Osteoarthritis (OA) is a leading cause of disability among older persons in white populations of Western societies (1). In the US, hip OA affects ∼5% of the population over the age of 60 years (2) and is often highly disabling and progressive. OA accounts for most total hip replacements in Western countries. Little is known of its causes.
Major differences in the racial or geographic distribution of disease may provide valuable clues about potential etiologic factors. Surveys of OA prevalence have been limited primarily to northern and western Europe and the US (3). There have been few population-based studies of OA in Chinese or other Asian populations. The studies that do exist have suggested that while knee OA is as prevalent or more prevalent in Chinese as in elderly white persons (4), the prevalence of hip OA may be much lower among Chinese (5–9). In general, however, only 1 study has used standardized and clearly described criteria for grading radiographic findings (8), and none has examined hip symptoms or evaluated a population sample. The absence of standardized data and of internationally accepted standards for characterization of hip symptoms or radiographs has impeded a definitive determination of whether genuine differences in prevalence exist.
To compare the prevalence of hip OA in China and the US, we conducted a population-based survey among elderly persons in Beijing, China, using the same instruments and protocols to ascertain and define hip OA as in a previous population-based study of elderly persons in the US (10, 11). Using these methods, we also assessed the prevalence of hip OA among subjects in the First National Health and Nutrition Examination Survey (NHANES-I) (12) in the US.
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- SUBJECTS AND METHODS
Of the age-eligible subjects contacted during door-to-door canvassing in Beijing from January 1998 to March 2000, a total of 1,646 (89.6%) completed a home interview. Among subjects who completed a home interview, 1,506 (91.5%) had a clinical examination and an evaluable pelvis radiograph. Compared with those who had an examination and a radiograph, subjects who had only the home interview were older (71.7 versus 67.6 years; P < 0.001) and more likely to be women (71.4% versus 59.0%; P < 0.01), but there was no difference in the prevalence of hip pain (13.3% versus 10.1%; P = 0.25). On average, Chinese women were shorter and thinner than their US counterparts (Table 1). The mean minimum joint space was slightly larger in Chinese men compared with white men, but there were no consistent differences among women.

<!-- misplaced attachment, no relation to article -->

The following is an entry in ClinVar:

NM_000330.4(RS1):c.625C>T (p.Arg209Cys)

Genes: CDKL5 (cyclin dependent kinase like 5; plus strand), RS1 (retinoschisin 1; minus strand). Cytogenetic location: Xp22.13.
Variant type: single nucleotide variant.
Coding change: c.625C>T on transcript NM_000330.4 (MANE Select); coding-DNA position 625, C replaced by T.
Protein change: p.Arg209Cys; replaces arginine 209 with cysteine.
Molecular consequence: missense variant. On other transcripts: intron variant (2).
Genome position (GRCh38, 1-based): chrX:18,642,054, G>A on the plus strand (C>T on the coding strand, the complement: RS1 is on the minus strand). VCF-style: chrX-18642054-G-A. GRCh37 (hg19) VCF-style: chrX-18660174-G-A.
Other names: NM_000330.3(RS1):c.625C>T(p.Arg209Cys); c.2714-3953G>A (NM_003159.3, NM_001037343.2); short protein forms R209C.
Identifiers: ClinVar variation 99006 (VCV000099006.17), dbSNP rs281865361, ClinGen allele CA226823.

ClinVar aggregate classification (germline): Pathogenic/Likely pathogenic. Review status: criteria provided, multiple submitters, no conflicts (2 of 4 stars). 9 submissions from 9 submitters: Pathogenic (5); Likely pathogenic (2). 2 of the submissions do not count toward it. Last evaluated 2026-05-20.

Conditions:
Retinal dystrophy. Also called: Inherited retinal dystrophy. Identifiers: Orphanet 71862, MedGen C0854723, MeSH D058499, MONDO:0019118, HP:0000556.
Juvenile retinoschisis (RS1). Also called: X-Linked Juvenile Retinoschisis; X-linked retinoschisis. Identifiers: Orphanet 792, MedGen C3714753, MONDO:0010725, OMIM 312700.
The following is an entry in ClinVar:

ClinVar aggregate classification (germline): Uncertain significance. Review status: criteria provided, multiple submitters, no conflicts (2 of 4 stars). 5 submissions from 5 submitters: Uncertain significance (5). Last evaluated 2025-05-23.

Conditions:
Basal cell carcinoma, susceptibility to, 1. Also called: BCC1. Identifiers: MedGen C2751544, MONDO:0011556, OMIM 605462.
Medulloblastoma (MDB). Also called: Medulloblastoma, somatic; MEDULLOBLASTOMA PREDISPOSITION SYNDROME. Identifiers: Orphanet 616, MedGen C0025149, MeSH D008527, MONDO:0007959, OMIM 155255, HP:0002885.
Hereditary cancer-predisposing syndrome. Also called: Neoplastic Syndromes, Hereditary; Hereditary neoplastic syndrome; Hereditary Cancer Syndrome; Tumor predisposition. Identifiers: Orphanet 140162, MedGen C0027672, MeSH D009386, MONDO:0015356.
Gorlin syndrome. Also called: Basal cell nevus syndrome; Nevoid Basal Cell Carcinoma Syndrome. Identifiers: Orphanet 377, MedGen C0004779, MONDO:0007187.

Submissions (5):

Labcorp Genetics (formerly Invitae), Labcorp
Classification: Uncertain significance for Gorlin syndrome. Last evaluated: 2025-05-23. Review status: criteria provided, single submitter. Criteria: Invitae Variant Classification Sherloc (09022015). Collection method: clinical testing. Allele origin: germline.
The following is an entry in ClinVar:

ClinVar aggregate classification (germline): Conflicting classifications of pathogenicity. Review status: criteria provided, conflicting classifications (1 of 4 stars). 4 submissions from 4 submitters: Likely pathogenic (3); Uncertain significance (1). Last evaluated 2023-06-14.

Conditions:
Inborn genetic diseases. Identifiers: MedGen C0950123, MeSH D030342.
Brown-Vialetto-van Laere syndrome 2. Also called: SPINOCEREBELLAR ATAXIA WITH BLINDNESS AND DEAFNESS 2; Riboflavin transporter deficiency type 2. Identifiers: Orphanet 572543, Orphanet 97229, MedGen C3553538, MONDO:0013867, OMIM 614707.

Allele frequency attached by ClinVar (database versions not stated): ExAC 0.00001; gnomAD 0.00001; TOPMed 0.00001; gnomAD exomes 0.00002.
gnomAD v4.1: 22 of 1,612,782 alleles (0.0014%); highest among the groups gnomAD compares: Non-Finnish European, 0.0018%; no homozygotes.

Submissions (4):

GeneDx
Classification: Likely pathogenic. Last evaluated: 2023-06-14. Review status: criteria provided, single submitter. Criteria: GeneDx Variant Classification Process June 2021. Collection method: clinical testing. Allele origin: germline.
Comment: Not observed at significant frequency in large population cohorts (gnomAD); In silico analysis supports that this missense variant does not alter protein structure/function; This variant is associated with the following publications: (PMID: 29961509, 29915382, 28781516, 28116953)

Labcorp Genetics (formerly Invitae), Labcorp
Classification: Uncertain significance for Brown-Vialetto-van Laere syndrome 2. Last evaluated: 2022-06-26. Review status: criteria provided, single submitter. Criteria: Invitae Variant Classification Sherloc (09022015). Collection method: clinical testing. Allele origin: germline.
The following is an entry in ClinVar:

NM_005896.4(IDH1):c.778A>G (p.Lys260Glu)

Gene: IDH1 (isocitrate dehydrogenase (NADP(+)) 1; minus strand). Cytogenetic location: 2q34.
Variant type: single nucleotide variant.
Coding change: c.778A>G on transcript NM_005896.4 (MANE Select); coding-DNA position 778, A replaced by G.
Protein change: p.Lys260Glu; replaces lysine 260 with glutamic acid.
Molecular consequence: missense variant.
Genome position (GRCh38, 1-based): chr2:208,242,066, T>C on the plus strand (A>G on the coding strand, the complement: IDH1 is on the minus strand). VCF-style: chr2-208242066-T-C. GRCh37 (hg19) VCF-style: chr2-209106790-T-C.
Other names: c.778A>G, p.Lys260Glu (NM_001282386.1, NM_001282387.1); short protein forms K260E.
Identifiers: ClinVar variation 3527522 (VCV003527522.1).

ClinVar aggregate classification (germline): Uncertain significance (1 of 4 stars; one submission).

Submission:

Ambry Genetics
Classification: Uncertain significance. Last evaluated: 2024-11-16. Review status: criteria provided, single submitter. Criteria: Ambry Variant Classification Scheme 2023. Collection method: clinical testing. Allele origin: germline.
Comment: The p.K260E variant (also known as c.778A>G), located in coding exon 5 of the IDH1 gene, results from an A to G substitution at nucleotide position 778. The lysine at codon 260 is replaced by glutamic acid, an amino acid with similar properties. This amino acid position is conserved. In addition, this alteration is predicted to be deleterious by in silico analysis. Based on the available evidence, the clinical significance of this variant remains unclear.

Table 1. Characteristics of the study subjects*
|BOA (n = 614)||NHANES-I (n = 156)||BOA (n = 878)||SOF (n = 7,998)||NHANES-I (n = 158)|
|Age group, no. (%)|| || || || || |
| 60–69 years||382 (62.2)||117 (75.0)||604 (68.8)||3,580 (44.8)†||114 (72.2)|
| 70–79 years||190 (30.9)||39 (25.0)‡||232 (26.4)||3,769 (47.1)||44 (27.9)|
| 80–89 years||42 (6.8)||–||42 (4.8)||649 (8.1)||–|
|Height, mean ± SD cm||166 ± 6||172 ± 7§||154 ± 5||159 ± 6§||159 ± 6§|
|Weight, mean ± SD kg||70 ± 11||75 ± 12§||61 ± 10||67 ± 12§||69 ± 12§|
|BMI, mean ± SD||25.2 ± 3.4||25.4 ± 3.8||26.0 ± 4.0||26.5 ± 4.6§||27.1 ± 5.0§|
|BMI ≥30.0, no. (%)||50 (8.1)||14 (9.0)||127 (14.5)||1,609 (20.1)||40 (25.2)|
|Hip pain in past year, no. (%)||34 (5.6)||8 (5.1)||96 (11.1)||2,397 (30.3)§||18 (11.0)|
|MJS, mean ± SD mm¶||3.03 ± 0.51||2.93 ± 0.49§||2.84 ± 0.44||3.04 ± 0.59§||2.76 ± 0.42§|
|Total hip replacement, no. (%)||3 (0.5)||0 (0.0)||1 (0.1)||133 (1.7)§||0 (0.0)|
The overall crude prevalence of radiographic hip OA in Chinese ages 60–89 years was ∼1% in both men and women (Table 2). Prevalence tended to increase with age in Chinese men, but not Chinese women. The crude prevalence of radiographic hip OA in whites ranged from 3.8% to 5.5% (Table 3). The age-standardized prevalence of hip OA in Chinese was 80–90% less than that observed in the white male and white female subjects (P < 0.001).
Table 2. Age-specific prevalence of hip osteoarthritis (OA) among elderly persons living in Beijing, China
|No. of subjects||No. (%) with radiographic OA||No. (%) with symptomatic OA||No. of subjects||No. (%) with radiographic OA||No. (%) with symptomatic OA|
|60–69 years||382||3 (0.8)||0 (0.0)||604||6 (1.0)||1 (0.2)|
|70–79 years||190||3 (1.6)||0 (0.0)||232||2 (0.9)||0 (0.0)|
|80–89 years||42||1 (2.4)||0 (0.0)||42||0 (0.0)||0 (0.0)|
|All subjects||614||7 (1.1)||0 (0.0)||878||8 (0.9)||1 (0.1)|
Table 3. Prevalence of radiographic hip OA in Chinese living in Beijing, China, compared with that in Caucasians in the NHANES-I and SOF studies*
|Group||Crude prevalence of radiographic hip OA (%)||Age-standardized prevalence ratio (95% CI)|
|Men|| || || || |
| Ages 60–74 years||0.8||4.5||–||0.19 (0.05–0.49)|
|Women|| || || || |
| Ages 65–89 years||0.4||–||5.5||0.07 (0.01–0.25)|
| Ages 60–74 years||0.8||3.8||–||0.22 (0.08–0.48)|
The crude prevalence of symptomatic hip OA in women in the SOF was 2.2%. There were too few subjects in the NHANES-I sample to provide reliable estimates of symptomatic hip OA prevalence. No Chinese men and only one Chinese woman had symptomatic hip OA (Table 2), compared with an expected total of 35 in both sexes based on the SOF prevalence in women.